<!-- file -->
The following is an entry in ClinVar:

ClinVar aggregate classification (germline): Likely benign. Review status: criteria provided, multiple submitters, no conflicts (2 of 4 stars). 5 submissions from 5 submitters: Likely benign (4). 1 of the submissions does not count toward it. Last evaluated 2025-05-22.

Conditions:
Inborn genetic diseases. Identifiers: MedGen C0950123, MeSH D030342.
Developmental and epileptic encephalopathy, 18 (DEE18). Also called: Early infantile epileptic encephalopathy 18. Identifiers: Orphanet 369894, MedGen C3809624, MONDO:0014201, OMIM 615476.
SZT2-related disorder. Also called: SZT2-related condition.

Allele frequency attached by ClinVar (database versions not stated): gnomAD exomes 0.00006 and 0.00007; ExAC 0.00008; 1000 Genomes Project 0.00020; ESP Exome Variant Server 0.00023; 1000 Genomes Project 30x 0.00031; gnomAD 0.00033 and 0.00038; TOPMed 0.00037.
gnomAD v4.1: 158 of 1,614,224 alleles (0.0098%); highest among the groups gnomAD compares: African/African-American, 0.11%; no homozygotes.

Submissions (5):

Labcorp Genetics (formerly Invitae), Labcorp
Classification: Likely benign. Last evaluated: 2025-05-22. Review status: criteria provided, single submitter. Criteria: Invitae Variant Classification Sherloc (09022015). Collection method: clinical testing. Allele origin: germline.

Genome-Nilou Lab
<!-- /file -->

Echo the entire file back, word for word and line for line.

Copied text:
The following is an entry in ClinVar:

ClinVar aggregate classification (germline): Likely benign. Review status: criteria provided, multiple submitters, no conflicts (2 of 4 stars). 5 submissions from 5 submitters: Likely benign (4). 1 of the submissions does not count toward it. Last evaluated 2025-05-22.

Conditions:
Inborn genetic diseases. Identifiers: MedGen C0950123, MeSH D030342.
Developmental and epileptic encephalopathy, 18 (DEE18). Also called: Early infantile epileptic encephalopathy 18. Identifiers: Orphanet 369894, MedGen C3809624, MONDO:0014201, OMIM 615476.
SZT2-related disorder. Also called: SZT2-related condition.

Allele frequency attached by ClinVar (database versions not stated): gnomAD exomes 0.00006 and 0.00007; ExAC 0.00008; 1000 Genomes Project 0.00020; ESP Exome Variant Server 0.00023; 1000 Genomes Project 30x 0.00031; gnomAD 0.00033 and 0.00038; TOPMed 0.00037.
gnomAD v4.1: 158 of 1,614,224 alleles (0.0098%); highest among the groups gnomAD compares: African/African-American, 0.11%; no homozygotes.

Submissions (5):

Labcorp Genetics (formerly Invitae), Labcorp
Classification: Likely benign. Last evaluated: 2025-05-22. Review status: criteria provided, single submitter. Criteria: Invitae Variant Classification Sherloc (09022015). Collection method: clinical testing. Allele origin: germline.

Genome-Nilou Lab